Paxman Scalp Cooling named in Cleveland Clinic’s top 10 Medical Innovations for 2018

04 November 2017

Paxman Scalp Cooling System has been named as one of Cleveland Clinic’s Top 10 Medical Innovations of 2018.

The list of up-and-coming technologies was selected by a panel of Cleveland Clinic physicians and scientists and was announced at a presentation at the 2017 Medical Innovation Summit. 

Now in its 15th year, the annual Medical Innovation Summit is organized by Cleveland Clinic Innovations, the development and commercialization arm of Cleveland Clinic.

Speaking about the announcement, CEO of Paxman, Richard Paxman said: “We are delighted to have been named as one of the top medical innovations of 2018. My team have worked so hard to develop a system that helps women retain their hair and gives them an alternative to chemotherapy-induced hair loss. I am so proud that all our hard work, research and determination has been recognized in such a prestigious way by the Cleveland Clinic.”

The report highlights that ‘newly diagnosed’ cancer patients have a lot to process and for women; the inevitable loss of hair is often one of the hardest side effects.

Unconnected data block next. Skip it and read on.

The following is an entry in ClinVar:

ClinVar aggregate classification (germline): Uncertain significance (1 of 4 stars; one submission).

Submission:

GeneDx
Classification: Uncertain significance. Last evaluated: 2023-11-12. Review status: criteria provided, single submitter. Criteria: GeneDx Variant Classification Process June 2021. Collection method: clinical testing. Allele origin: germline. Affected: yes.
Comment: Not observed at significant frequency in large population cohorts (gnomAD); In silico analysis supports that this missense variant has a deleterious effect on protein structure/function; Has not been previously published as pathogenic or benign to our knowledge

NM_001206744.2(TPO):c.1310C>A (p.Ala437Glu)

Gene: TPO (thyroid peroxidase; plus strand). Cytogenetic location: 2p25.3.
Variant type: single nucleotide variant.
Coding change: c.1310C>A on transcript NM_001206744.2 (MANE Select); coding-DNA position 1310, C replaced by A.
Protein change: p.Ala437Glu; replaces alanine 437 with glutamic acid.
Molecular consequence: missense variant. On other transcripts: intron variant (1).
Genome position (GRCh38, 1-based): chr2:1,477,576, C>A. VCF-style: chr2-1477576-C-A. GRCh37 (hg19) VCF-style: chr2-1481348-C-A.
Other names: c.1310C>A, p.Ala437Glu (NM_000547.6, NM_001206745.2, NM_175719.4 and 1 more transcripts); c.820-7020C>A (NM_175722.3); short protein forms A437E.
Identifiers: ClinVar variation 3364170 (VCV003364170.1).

It goes on to say that the Paxman Scalp Cooler is a new technology that is making its way to the U.S. that will help eliminate this problem from some patients' lists of worries.

Scalp cooling works by reducing the temperature of the scalp a few degrees immediately before, during and after chemotherapy. It has been shown to be effective for preserving hair in women receiving chemotherapy for early-stage breast cancer.

Developed in Huddersfield, UK, the Paxman Scalp Cooling System is the world-leading hair loss prevention system for chemotherapy patients. It has been used by over 100,000 patients in 32 countries and is responsible for helping patients to keep their hair and retain normality during chemotherapy. The system was US cleared by the Food and Drug Administration (FDA) in May 2017.

Chemotherapy works by targeting all rapidly dividing cells in the body. Hair is the second fastest dividing cell, and this is the reason why many chemotherapy drugs cause alopecia. The hair follicles in the growth phase are attacked, resulting in hair loss approximately two weeks after the commencement of chemotherapy treatment.

 

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